Fresh on the heels of our look at the repeat rate of top-20 fantasy receivers, we look at the success rate for top-20 fantasy running backs. Fantasy ranking is a simple, yet meaningful, metric when making your draft decisions, packaging things like receptions, rushing yards, touchdowns and more into the one stat that matters.
I was surprised how high the repeat percentage was for receivers making the top-20 (55 percent) because I was sure that a receiver's lack of control over the game plan would lead to a wider variance. For running backs my initial thought was the number of repeat top-20 fantasy running backs would be lower than receivers, thanks to the zero-RB theory being discussed ad nauseam. However, just like receivers, about half of top fantasy running backs repeat their performance year-over-year.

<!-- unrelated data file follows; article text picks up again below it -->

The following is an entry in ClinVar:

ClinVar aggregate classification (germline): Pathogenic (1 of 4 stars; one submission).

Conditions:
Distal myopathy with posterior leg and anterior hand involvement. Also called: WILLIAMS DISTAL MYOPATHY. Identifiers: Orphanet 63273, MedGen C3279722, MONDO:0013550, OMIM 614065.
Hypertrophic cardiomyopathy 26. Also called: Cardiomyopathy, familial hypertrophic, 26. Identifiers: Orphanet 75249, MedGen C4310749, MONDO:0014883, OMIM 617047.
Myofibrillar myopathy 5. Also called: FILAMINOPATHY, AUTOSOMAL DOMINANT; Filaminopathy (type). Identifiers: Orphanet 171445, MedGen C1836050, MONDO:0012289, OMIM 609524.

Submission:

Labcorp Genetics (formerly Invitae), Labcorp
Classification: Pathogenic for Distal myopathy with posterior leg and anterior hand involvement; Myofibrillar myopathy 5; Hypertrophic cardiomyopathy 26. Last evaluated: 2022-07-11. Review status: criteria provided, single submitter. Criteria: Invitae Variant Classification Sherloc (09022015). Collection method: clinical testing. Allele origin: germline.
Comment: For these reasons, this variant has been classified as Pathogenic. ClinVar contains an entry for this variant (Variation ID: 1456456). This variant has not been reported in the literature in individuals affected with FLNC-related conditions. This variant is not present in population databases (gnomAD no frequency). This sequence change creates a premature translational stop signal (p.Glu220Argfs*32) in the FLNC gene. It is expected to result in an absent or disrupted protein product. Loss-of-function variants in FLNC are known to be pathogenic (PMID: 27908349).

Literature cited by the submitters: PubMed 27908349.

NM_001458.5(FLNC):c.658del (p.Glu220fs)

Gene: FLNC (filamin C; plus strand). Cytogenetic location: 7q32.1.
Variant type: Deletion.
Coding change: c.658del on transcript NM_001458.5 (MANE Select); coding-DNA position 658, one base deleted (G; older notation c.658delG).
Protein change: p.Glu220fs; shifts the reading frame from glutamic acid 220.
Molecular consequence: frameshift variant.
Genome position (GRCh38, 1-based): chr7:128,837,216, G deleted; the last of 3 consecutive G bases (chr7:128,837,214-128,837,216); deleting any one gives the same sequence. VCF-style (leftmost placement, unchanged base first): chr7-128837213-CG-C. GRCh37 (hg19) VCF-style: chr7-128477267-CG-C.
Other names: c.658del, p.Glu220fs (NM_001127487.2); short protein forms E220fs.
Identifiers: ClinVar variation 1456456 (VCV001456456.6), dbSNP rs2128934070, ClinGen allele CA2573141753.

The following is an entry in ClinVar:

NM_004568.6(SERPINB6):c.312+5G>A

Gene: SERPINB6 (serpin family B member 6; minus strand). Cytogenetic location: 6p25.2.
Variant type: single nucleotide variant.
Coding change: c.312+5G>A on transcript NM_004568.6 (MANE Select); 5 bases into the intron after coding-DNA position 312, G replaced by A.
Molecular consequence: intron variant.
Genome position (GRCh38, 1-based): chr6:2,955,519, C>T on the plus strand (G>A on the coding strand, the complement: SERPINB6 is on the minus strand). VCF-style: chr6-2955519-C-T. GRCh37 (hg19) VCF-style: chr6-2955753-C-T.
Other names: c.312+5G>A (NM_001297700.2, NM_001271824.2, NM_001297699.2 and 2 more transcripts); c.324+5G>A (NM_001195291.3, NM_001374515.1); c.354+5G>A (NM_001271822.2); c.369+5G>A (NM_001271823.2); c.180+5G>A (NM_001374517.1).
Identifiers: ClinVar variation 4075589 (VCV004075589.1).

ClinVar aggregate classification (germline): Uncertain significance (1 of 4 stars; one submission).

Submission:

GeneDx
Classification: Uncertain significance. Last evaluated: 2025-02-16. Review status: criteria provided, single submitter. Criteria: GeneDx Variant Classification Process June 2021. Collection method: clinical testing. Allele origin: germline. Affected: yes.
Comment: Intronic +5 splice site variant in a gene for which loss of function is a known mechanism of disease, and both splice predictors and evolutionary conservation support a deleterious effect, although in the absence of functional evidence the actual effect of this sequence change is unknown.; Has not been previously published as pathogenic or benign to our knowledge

|% of new RBs to top 20||45%||55%||40%||60%||55%||51%|
The fact that top fantasy running backs have proven to be just as consistent as top wide receivers indicates that it might not always a good strategy to punt at the position. But while statistically, half of those should repeat their top fantasy performance, that means that half won’t. Below are a few candidates that may join the non-repeating half in 2016.
DeMarco Murray, RB, Tennessee Titans (2015 positional ranking: 18th)
Murray won a lot of fantasy leagues during the 2014 season, rushing for 1,845 yards (the 17th-most all-time) plus 13 touchdowns. He also added more than 400 yards in the receiving game, giving him more than 300 fantasy points in standard scoring leagues (by comparison, last year’s top running back, Devonta Freeman totaled just 246). Of course, running the ball nearly 400 times will lend itself to increased fantasy stats.